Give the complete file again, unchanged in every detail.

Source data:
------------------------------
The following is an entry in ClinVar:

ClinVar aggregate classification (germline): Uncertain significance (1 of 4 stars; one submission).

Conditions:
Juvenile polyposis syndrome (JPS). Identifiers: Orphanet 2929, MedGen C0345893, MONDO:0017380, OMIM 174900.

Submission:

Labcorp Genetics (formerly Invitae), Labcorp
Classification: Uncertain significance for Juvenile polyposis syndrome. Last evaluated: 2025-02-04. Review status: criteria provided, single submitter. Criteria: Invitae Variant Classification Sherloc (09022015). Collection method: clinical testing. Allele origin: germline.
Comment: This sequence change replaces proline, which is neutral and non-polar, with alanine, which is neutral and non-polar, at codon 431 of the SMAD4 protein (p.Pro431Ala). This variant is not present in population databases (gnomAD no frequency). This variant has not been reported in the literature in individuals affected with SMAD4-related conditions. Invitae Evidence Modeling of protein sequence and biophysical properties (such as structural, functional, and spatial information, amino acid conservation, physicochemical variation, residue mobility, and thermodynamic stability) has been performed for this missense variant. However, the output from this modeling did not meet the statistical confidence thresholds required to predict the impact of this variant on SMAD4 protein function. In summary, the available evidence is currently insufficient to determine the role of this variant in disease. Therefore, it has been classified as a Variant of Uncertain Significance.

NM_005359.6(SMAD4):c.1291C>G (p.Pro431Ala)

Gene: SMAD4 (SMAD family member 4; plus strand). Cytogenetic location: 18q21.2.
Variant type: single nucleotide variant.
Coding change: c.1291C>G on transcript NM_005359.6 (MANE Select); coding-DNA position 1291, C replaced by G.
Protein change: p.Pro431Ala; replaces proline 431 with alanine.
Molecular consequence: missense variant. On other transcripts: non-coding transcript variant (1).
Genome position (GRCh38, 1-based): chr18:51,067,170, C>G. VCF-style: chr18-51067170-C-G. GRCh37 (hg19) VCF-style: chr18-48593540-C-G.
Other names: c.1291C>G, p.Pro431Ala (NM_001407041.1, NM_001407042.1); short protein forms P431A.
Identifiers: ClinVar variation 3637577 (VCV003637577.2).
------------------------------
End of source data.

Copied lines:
The following is an entry in ClinVar:

ClinVar aggregate classification (germline): Uncertain significance (1 of 4 stars; one submission).

Conditions:
Juvenile polyposis syndrome (JPS). Identifiers: Orphanet 2929, MedGen C0345893, MONDO:0017380, OMIM 174900.

Submission:

Labcorp Genetics (formerly Invitae), Labcorp
Classification: Uncertain significance for Juvenile polyposis syndrome. Last evaluated: 2025-02-04. Review status: criteria provided, single submitter. Criteria: Invitae Variant Classification Sherloc (09022015). Collection method: clinical testing. Allele origin: germline.
Comment: This sequence change replaces proline, which is neutral and non-polar, with alanine, which is neutral and non-polar, at codon 431 of the SMAD4 protein (p.Pro431Ala). This variant is not present in population databases (gnomAD no frequency). This variant has not been reported in the literature in individuals affected with SMAD4-related conditions. Invitae Evidence Modeling of protein sequence and biophysical properties (such as structural, functional, and spatial information, amino acid conservation, physicochemical variation, residue mobility, and thermodynamic stability) has been performed for this missense variant. However, the output from this modeling did not meet the statistical confidence thresholds required to predict the impact of this variant on SMAD4 protein function. In summary, the available evidence is currently insufficient to determine the role of this variant in disease. Therefore, it has been classified as a Variant of Uncertain Significance.

NM_005359.6(SMAD4):c.1291C>G (p.Pro431Ala)

Gene: SMAD4 (SMAD family member 4; plus strand). Cytogenetic location: 18q21.2.
Variant type: single nucleotide variant.
Coding change: c.1291C>G on transcript NM_005359.6 (MANE Select); coding-DNA position 1291, C replaced by G.
Protein change: p.Pro431Ala; replaces proline 431 with alanine.
Molecular consequence: missense variant. On other transcripts: non-coding transcript variant (1).
Genome position (GRCh38, 1-based): chr18:51,067,170, C>G. VCF-style: chr18-51067170-C-G. GRCh37 (hg19) VCF-style: chr18-48593540-C-G.
Other names: c.1291C>G, p.Pro431Ala (NM_001407041.1, NM_001407042.1); short protein forms P431A.
Identifiers: ClinVar variation 3637577 (VCV003637577.2).